China supports proposals that an international peacekeeping force and an international supervision committee be sent to Cambodia to oversee a political settlement there, Chinese leader Zhao Ziyang said Friday.
Zhao, general secretary of the Communist Party of China, made the statement at a meeting with visiting Japanese Prime Minister Noboru Takeshita, the official New China News Agency reported.Japan last month announced its willingness to contribute money for such an international peacekeeping force and to contribute personnel to an international team to supervise elections if a political settlement is reached between the Vietnamese-installed government in Phnom Penh and a three-faction resistance coalition.
Zhao's comments set the stage for the arrival here Saturday of Soviet Deputy Foreign Minister Igor A. Ro-gachev for talks on Cambodia, which could pave the way for peace in Cambodia, normalization of Sino-Soviet relations and a Sino-Soviet summit conference.
Zhao told Takeshita that resolution of the Cambodia conflict hinged primarily on the withdrawal of Vietnamese troops. He also said, according to the news agency, that a four-party coalition government should be set up incorporating all the Cambodian factions on both sides of the conflict and headed by Prince Noro-dom Sihanouk, a former ruler who is now a resistance leader.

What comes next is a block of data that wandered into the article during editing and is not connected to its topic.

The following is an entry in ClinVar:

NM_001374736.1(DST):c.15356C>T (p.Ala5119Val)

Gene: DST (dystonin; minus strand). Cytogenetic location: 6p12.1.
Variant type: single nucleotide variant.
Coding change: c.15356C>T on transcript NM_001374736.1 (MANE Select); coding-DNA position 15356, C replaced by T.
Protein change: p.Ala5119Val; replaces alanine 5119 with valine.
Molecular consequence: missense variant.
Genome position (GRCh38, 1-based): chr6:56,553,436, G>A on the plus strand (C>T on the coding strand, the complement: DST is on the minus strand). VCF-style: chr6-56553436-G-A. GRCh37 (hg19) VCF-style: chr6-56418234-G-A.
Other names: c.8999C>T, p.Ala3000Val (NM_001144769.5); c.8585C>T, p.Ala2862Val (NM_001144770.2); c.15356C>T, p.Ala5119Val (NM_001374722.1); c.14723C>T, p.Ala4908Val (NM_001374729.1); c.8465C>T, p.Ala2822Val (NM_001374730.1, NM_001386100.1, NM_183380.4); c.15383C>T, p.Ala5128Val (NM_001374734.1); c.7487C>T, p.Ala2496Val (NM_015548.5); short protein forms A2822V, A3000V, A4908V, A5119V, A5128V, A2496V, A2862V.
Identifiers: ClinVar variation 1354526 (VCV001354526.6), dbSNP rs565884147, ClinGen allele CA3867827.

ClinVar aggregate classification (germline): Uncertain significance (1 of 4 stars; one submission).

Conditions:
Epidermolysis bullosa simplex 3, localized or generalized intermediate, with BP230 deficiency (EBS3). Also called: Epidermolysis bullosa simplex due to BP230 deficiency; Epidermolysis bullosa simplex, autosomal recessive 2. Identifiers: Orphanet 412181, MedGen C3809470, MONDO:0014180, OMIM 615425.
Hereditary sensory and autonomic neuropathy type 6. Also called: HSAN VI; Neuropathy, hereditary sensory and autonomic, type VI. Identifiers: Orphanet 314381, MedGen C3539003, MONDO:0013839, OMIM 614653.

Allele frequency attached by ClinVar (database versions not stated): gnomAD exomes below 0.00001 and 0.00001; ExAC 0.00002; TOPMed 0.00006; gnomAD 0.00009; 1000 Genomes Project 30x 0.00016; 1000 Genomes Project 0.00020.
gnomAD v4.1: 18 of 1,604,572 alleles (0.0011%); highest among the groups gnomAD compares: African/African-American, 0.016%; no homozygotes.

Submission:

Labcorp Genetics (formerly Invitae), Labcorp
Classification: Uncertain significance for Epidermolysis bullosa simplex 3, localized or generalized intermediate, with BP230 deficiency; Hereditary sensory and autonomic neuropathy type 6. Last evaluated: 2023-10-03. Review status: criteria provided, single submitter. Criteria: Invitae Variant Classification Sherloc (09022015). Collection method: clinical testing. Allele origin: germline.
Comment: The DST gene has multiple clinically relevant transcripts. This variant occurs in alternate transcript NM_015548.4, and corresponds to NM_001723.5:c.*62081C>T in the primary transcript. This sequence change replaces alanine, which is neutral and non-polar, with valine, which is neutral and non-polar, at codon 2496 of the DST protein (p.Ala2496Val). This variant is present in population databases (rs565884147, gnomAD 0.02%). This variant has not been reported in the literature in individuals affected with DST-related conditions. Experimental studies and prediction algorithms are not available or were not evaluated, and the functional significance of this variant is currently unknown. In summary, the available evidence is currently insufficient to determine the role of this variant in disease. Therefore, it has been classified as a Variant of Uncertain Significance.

Takeshita, according to a Japanese official who spoke on condition that he not be identified by name, told Zhao that Japan agreed with China's policy on Cambodia and that he would encourage creation of a four-party coalition government.
The United States has publicly expressed interest in the formation of an international peacekeeping force in Cambodia. One purpose of such a force would be to try to ensure that the Khmer Rouge, which conducted a reign of terror in Cambodia from 1975 through 1978 and is now the most powerful resistance faction, does not return to power.
The Khmer Rouge were ousted by a Vietnamese invasion in 1978. Vietnam still has about 100,000 soldiers in Cambodia but has promised to withdraw them by 1990.
China has backed both Sihanouk and the Khmer Rouge with material and political support for more than a decade, while the Soviet Union has supported Vietnam and the present government in Phnom Penh.
Recently China has emphasized that the Cambodian issue is the major obstacle to normalizing Sino-Soviet relations, which have been strained since the early 1960s. Premier Li Peng reiterated that point Tuesday in a meeting with Takeshita.